Practically every fact about the public performance of a racehorse can be extracted from the form book and, normally, the form book is the only way of comparing the performance of one racehorse with another. However, the form book, in its various forms, contains so much information that sometimes it’s easy to forget why we opened it in the first place – to identify the likely winner of a horse race!
‘Surprise’ winners, including racecourse or seasonal debutantes, or horses specially laid out for organised betting ‘coups’, account for a small proportion of winners, but the majority of horse races are won by horses at, or approaching, their peak, running within their normal sphere under favourable conditions against limited opposition.
Winning form is the easiest to assess and, in the absence of ‘inside’ information, recent form is the only reliable guide to the well-being of a racehorse, so it stands to reason that the first thing to look for in the form book is recent winning form. Of course, even a horse with recent winning form can be usurped by one of the ‘surprise’ winners described above, but we can reduce the chances of this happening by choosing to bet in races in which all the runners have fully ‘exposed’ form or, in other words, have run in at least five (or preferably ten) races, including two during the current season. Fairly obviously, the more recent the form the better.
These may appear to be statements of the glaringly obvious, but I’m often surprised when experienced form students jump straight into the form of the first horse on the race card, or a horse they’ve backed before, regardless of whether or not it has recent winning form. Form study is, no doubt, a fascinating activity, but we need to remember that it’s a means to an end, not an end in itself. The fact that horse A acts best on soft or heavy going and is now 7lb lower in the weights than when last winning a handicap, for example, is unlikely to be of any great consequence if horse A is on a losing run of fifteen, stretching back two seasons unless, of course, it’s encountering soft or heavy ground for the first time in that period.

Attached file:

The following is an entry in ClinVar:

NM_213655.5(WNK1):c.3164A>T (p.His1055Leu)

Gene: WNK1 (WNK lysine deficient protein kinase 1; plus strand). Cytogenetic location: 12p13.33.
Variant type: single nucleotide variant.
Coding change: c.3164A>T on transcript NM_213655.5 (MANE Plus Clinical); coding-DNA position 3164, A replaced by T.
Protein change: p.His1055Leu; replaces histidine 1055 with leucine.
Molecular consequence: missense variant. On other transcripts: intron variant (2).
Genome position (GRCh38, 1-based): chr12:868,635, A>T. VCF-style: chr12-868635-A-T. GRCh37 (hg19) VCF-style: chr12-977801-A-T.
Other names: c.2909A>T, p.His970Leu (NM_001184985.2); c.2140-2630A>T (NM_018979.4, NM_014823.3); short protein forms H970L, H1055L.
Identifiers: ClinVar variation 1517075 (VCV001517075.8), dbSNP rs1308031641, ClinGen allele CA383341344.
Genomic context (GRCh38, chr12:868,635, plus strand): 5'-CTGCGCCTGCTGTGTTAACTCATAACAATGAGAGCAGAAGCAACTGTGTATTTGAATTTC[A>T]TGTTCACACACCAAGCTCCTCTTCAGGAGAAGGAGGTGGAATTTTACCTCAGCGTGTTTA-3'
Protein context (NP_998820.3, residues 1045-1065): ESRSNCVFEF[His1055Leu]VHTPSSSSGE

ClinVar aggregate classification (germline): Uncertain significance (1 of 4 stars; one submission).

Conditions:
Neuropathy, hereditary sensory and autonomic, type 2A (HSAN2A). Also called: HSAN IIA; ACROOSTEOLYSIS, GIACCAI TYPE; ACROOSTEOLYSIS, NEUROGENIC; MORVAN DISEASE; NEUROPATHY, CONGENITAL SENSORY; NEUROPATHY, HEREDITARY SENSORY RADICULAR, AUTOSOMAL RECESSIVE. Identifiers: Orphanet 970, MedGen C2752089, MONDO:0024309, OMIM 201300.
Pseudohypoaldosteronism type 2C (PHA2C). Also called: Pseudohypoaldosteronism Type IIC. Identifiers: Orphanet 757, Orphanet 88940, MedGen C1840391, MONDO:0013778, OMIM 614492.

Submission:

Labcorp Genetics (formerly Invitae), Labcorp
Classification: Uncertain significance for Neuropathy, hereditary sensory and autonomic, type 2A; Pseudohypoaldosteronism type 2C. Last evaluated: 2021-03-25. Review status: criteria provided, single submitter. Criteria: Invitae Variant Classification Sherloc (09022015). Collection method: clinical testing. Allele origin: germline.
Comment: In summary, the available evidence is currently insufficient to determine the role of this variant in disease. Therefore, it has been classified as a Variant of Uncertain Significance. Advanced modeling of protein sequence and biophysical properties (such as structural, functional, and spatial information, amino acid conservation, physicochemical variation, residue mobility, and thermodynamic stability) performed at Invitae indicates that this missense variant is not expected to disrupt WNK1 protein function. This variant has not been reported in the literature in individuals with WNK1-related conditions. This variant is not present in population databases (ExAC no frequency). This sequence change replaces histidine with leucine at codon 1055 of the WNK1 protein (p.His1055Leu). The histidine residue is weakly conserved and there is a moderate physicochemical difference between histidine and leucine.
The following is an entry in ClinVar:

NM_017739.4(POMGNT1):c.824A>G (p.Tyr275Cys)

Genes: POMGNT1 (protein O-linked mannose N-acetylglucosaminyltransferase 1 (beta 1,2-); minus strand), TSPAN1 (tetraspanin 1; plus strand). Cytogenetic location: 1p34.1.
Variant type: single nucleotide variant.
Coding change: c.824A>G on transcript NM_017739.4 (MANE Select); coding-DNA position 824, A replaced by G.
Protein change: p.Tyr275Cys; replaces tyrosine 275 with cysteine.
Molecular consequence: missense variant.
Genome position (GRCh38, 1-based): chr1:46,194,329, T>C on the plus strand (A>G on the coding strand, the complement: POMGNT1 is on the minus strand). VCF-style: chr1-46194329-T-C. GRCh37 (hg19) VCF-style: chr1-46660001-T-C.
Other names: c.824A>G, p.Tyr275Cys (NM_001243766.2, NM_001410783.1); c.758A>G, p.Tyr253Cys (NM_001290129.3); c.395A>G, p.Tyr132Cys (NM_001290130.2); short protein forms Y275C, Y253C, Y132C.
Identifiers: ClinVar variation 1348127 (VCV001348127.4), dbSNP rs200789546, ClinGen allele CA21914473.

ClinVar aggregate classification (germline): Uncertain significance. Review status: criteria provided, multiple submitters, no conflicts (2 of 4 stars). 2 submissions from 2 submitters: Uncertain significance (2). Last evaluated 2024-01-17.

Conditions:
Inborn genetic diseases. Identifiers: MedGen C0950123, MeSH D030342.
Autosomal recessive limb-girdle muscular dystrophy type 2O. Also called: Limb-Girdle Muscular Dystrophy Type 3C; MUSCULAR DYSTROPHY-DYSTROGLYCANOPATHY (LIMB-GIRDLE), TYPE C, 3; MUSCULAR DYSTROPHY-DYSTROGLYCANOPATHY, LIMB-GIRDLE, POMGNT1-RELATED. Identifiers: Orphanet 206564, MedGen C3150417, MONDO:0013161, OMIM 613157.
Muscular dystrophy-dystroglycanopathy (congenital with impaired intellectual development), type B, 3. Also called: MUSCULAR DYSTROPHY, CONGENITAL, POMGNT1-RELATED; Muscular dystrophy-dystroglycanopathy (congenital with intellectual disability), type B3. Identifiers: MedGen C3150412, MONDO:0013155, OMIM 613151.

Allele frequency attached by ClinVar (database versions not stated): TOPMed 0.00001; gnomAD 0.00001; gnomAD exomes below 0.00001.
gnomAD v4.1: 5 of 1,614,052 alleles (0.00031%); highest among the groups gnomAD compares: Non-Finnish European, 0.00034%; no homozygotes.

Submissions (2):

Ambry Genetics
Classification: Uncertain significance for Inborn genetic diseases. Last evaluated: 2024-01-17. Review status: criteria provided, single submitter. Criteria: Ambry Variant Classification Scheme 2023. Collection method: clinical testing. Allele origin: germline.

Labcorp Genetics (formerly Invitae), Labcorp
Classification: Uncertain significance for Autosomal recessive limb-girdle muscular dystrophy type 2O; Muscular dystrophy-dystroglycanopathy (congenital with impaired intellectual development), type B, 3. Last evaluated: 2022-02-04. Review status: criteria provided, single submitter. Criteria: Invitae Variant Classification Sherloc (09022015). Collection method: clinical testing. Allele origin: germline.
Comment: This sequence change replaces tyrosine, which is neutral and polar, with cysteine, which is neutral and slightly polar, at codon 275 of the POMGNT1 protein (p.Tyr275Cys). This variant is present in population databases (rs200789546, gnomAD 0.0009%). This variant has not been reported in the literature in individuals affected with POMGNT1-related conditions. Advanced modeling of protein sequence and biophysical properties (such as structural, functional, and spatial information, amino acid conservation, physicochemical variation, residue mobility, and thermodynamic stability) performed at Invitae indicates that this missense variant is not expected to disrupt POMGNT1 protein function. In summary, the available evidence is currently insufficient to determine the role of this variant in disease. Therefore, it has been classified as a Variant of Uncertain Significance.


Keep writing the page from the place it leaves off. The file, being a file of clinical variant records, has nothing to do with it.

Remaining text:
Concentrating on horses win recent winning form and, hopefully, a relatively high winning percentage, means that you’re starting with the most likely winners, not wasting time eliminating horses with little or no chance. In fact, the easiest type of race to analyse is often one in which two or three runners have recent winning form and a relatively high winning percentage and the remainder have neither. Of course, if you come across a race in which none of the runners has recent winning form or a high winning percentage, you might want to leave the race alone completely.
This is pretty much what I’m like at a restaurant!
The first major of the season, The Masters, commences at Augusta National Golf Club on Thursday, April 6. The Masters has the smallest field of the four major championships and, beyond the 94 players already qualified, only the winner of this week’s Shell Houston Open, if not already eligible, can be added to the list.
Augusta National is a course where previous form stands up remarkably well – Fuzzy Zoeller, in 1979, is the only modern-day player to win a Green Jacket at the first attempt – so Daniel Berger, who finished tied tenth on his debut last year, looks worthy of support at treble-figure odds this time around. Notwithstanding a missed cut on his most recent stroke play outing, in the Valspar Championship, earlier this month, the 23-year-old Floridian has proved admirably consistent in his first three seasons on the PGA Tour, registering 28 top-25 finishes. He ranks highly enough in driving, scrambling and putting to suggest that he can improve on last year’s eye-catching debut. It’ll be interesting to see how he fares against Masters’ favourites Dustin Johnson and Jordan Spieth in Texas this week, but Augusta could be the making of him.
Selection: Daniel Berger 1-point each-way (100/1 with Sky Bet)